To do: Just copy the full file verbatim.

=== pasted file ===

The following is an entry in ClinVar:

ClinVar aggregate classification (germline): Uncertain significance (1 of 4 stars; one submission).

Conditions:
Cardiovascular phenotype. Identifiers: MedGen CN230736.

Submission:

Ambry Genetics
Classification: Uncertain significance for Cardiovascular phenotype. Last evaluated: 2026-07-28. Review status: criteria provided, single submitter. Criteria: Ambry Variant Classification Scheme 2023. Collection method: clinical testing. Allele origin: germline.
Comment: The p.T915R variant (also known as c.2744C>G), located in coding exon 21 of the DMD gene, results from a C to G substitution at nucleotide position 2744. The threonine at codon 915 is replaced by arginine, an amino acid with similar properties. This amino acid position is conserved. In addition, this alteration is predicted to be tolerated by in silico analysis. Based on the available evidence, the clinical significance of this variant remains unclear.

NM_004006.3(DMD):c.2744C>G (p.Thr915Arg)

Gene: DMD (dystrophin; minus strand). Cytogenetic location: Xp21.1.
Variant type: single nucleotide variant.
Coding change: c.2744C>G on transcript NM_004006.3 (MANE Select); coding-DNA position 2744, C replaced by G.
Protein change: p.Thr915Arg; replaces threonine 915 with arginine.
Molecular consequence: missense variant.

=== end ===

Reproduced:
The following is an entry in ClinVar:

ClinVar aggregate classification (germline): Uncertain significance (1 of 4 stars; one submission).

Conditions:
Cardiovascular phenotype. Identifiers: MedGen CN230736.

Submission:

Ambry Genetics
Classification: Uncertain significance for Cardiovascular phenotype. Last evaluated: 2026-07-28. Review status: criteria provided, single submitter. Criteria: Ambry Variant Classification Scheme 2023. Collection method: clinical testing. Allele origin: germline.
Comment: The p.T915R variant (also known as c.2744C>G), located in coding exon 21 of the DMD gene, results from a C to G substitution at nucleotide position 2744. The threonine at codon 915 is replaced by arginine, an amino acid with similar properties. This amino acid position is conserved. In addition, this alteration is predicted to be tolerated by in silico analysis. Based on the available evidence, the clinical significance of this variant remains unclear.

NM_004006.3(DMD):c.2744C>G (p.Thr915Arg)

Gene: DMD (dystrophin; minus strand). Cytogenetic location: Xp21.1.
Variant type: single nucleotide variant.
Coding change: c.2744C>G on transcript NM_004006.3 (MANE Select); coding-DNA position 2744, C replaced by G.
Protein change: p.Thr915Arg; replaces threonine 915 with arginine.
Molecular consequence: missense variant.